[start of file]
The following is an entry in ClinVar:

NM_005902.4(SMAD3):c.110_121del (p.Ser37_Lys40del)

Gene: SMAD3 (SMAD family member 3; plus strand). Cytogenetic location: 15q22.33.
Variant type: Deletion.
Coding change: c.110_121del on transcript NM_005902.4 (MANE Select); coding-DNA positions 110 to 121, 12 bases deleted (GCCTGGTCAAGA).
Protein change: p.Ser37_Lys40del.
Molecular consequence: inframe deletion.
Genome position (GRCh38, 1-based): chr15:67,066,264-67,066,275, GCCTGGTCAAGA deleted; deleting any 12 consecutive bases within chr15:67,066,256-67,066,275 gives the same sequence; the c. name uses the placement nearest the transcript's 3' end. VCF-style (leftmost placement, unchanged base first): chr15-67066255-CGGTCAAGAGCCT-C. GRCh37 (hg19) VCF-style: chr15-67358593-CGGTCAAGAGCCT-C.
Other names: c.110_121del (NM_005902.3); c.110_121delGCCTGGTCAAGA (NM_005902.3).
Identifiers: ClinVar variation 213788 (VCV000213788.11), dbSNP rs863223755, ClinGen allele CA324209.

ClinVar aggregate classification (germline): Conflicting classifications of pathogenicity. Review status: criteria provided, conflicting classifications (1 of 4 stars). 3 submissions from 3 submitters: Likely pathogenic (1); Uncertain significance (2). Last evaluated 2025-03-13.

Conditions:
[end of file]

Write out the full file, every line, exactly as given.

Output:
The following is an entry in ClinVar:

NM_005902.4(SMAD3):c.110_121del (p.Ser37_Lys40del)

Gene: SMAD3 (SMAD family member 3; plus strand). Cytogenetic location: 15q22.33.
Variant type: Deletion.
Coding change: c.110_121del on transcript NM_005902.4 (MANE Select); coding-DNA positions 110 to 121, 12 bases deleted (GCCTGGTCAAGA).
Protein change: p.Ser37_Lys40del.
Molecular consequence: inframe deletion.
Genome position (GRCh38, 1-based): chr15:67,066,264-67,066,275, GCCTGGTCAAGA deleted; deleting any 12 consecutive bases within chr15:67,066,256-67,066,275 gives the same sequence; the c. name uses the placement nearest the transcript's 3' end. VCF-style (leftmost placement, unchanged base first): chr15-67066255-CGGTCAAGAGCCT-C. GRCh37 (hg19) VCF-style: chr15-67358593-CGGTCAAGAGCCT-C.
Other names: c.110_121del (NM_005902.3); c.110_121delGCCTGGTCAAGA (NM_005902.3).
Identifiers: ClinVar variation 213788 (VCV000213788.11), dbSNP rs863223755, ClinGen allele CA324209.

ClinVar aggregate classification (germline): Conflicting classifications of pathogenicity. Review status: criteria provided, conflicting classifications (1 of 4 stars). 3 submissions from 3 submitters: Likely pathogenic (1); Uncertain significance (2). Last evaluated 2025-03-13.

Conditions: